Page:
Land of the sinking yen.

Photographer: KAZUHIRO NOGI/AFP/Getty Images

Japan's Newest Export: Deflation

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In 2006, seven years before he became Bank of Japan governor, a testy Haruhiko Kuroda told me he thought China was raising its own living standards at the expense of its Asian neighbors.  "The relationship between exchange rates and poverty reduction is not so direct, but a more flexible Chinese exchange rate would benefit Asia," Kuroda, who at the time was head of the Asian Development Bank, told me in his office overlooking the Manila skyline. "It would make a difference."

Today, those remarks demand to be read with a sense of irony. As Japan's leading central banker for the past two years, Kuroda has relentlessly weakened the yen, which means he is now responsible for precisely the same regional dynamic he once lamented.

None of this is to suggest Kuroda is up to anything sinister. His mandate, after all, is to produce 2 percent inflation for Japan, and thus pull its $4.9 trillion economy out of a two-decade deflationary spiral. But it's impossible to deny that the yen's weak exchange rate is indirectly exporting deflation to the region. Taiwan's export-dependent economy is feeling the strain, and Singapore might be next.

But South Korea has been hit particularly hard. The country's 4.7 percent plunge in industrial output in February is the latest sign that deflation is on its doorstep. The country's consumer prices also rose by only 0.5 percent last month (the slowest pace since 1999), and its exports were down 3.4 percent.  

Korean manufacturers have responded to the yen's 20 percent drop in value by trying to keep the prices of their own products down. In practice, that's meant executives with excess cash on their balance sheets have avoided making investments or giving workers a raise. The resulting wage suppression, however, is having negative consequences of its own, by hampering domestic consumption. (It doesn't help that Korean households are sitting on record debt, equivalent to about 70 percent of gross domestic product.)

Take Samsung Electronics, Korea's biggest and most important family-owned conglomerate, or chaebol. Last month, it decided to freeze the salaries of all workers in Korea for the first time in six years amid weak sales and plunging earnings.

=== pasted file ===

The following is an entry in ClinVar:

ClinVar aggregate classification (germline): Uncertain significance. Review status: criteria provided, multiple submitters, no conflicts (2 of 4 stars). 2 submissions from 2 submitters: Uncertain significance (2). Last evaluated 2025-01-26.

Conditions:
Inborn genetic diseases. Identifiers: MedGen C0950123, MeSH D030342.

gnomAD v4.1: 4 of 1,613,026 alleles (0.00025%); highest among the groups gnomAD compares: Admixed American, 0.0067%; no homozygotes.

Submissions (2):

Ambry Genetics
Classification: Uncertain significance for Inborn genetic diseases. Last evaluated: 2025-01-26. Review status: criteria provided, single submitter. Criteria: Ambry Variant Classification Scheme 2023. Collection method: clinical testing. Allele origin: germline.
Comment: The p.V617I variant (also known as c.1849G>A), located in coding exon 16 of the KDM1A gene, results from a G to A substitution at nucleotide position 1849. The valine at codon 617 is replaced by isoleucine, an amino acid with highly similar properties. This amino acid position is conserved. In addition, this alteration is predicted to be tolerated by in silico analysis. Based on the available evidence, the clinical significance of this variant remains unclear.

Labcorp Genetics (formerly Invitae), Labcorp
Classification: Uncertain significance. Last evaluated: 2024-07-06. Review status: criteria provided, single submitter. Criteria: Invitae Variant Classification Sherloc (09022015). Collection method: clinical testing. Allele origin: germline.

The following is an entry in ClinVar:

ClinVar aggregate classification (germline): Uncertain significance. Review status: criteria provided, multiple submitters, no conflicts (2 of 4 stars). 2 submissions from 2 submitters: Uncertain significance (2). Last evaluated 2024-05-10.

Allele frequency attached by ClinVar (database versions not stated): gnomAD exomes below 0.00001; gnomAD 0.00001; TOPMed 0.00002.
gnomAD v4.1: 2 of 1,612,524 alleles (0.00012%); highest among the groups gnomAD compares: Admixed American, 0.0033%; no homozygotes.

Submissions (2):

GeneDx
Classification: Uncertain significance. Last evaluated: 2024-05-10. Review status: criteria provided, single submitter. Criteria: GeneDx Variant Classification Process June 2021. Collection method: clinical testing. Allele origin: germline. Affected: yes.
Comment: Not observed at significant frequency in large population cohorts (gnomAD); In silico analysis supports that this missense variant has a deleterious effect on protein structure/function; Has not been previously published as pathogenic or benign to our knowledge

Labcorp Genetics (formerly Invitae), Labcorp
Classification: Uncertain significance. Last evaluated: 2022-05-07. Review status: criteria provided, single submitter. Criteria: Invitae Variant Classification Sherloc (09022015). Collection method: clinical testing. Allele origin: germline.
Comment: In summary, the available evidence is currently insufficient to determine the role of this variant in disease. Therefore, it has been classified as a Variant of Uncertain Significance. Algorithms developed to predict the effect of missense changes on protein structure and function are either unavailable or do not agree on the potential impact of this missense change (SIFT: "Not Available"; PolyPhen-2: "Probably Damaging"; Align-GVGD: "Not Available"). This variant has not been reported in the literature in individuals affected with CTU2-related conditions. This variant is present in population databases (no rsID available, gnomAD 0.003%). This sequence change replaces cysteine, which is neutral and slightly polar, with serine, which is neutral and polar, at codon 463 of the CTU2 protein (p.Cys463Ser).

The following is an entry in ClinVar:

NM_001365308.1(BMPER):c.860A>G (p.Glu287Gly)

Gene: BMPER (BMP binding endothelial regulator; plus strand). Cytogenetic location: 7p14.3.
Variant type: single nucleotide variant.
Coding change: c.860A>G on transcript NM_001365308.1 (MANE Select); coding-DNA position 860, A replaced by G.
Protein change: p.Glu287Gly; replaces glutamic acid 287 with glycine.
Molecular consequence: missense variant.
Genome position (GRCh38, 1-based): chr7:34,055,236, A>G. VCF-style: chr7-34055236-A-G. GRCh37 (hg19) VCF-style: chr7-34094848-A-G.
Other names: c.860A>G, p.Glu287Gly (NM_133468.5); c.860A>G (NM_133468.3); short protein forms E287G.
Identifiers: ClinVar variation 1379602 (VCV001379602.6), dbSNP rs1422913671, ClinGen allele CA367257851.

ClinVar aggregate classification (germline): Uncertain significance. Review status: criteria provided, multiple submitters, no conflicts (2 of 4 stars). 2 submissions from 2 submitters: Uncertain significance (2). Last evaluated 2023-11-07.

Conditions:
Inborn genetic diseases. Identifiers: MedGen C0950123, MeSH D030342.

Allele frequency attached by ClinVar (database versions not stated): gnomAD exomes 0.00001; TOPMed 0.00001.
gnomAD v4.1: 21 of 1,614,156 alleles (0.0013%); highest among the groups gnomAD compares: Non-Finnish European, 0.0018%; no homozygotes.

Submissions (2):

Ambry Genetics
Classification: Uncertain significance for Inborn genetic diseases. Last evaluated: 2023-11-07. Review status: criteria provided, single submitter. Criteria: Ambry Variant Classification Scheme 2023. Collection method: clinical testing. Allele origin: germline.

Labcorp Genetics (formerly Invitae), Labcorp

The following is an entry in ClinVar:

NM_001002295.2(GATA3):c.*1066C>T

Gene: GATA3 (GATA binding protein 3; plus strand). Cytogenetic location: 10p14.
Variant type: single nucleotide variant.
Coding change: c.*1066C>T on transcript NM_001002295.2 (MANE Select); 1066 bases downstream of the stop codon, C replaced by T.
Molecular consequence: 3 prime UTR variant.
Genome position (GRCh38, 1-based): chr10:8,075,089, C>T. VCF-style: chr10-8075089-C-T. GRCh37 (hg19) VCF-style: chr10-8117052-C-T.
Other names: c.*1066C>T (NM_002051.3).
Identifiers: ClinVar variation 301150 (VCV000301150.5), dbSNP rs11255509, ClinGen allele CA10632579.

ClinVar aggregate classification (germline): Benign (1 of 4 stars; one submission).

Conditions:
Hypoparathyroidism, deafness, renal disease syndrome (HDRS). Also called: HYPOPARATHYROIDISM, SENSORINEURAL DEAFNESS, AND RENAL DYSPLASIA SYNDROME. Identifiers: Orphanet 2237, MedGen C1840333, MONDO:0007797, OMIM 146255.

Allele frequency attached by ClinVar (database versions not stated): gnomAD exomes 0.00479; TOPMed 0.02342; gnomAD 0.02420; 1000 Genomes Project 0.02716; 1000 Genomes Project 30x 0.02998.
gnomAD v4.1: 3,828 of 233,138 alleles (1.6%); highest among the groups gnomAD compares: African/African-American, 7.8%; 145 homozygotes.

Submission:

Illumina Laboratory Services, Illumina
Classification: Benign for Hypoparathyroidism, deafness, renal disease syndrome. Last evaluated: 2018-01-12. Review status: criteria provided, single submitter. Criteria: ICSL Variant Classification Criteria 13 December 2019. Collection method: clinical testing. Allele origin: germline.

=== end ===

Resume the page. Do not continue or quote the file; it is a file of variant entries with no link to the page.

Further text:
The company didn't tie the move to the yen. But for economists like Ronald Man of HSBC in Hong Kong, it's pretty clear what's going wrong in corporate Korea at the moment. "Monetary easing in Japan may not push its neighbors into outright deflation just yet, but deflationary pressures are certainly rising," Man explains. He added that "a number of companies, including the chaebol, have decided to freeze wages entirely. The key implication is that even if inflation remains at a multi-year low, real wages will still contract. This hurts private consumption."

The last thing Korea should do is read too much into its recent announcement of a healthy 2.7 percent growth rate. As long as the two biggest economies in the region -- China (which is struggling to meet its 7 percent growth target) and Japan (which saw a 3.4 percent drop in industrial production in February) -- are in a malaise, the region's economic situation will be fragile. It may only be a matter of time until Kuroda drops the yen's exchange rate even farther.

Containing the fallout will require a united front in Seoul. The first step would be for the Bank of Korea to push for lower short-term interest rates, something it had been reluctant to do. On March 12, central bank Governor Lee Ju Yeol finally faced reality and cut the benchmark interest rate to 1.75 percent. But the bond market suggests Korea should drop its rate by another 25 to 50 basis points. Lee should get over his fears of high household debt and commit to monetary stimulus.

President Park Geun Hye should also quickly craft a supplementary budget to boost demand, while also accelerating her efforts to build a more "creative economy" -- a startup boom would lift the country's productivity and its wages. She should also implement her plan to tax excessive cash hoards that companies like Samsung could use to fatten paychecks.

If Kuroda's experience can teach Korea anything it's that deflation is the most stubborn of all policy challenges. Seoul needs to do all it can to avoid that fate -- for its own sake, and the region's.

This column does not necessarily reflect the opinion of Bloomberg View's editorial board or Bloomberg LP, its owners and investors.

To contact the author on this story:
Willie Pesek at wpesek@bloomberg.net

To contact the editor on this story:
Cameron Abadi at cabadi2@bloomberg.net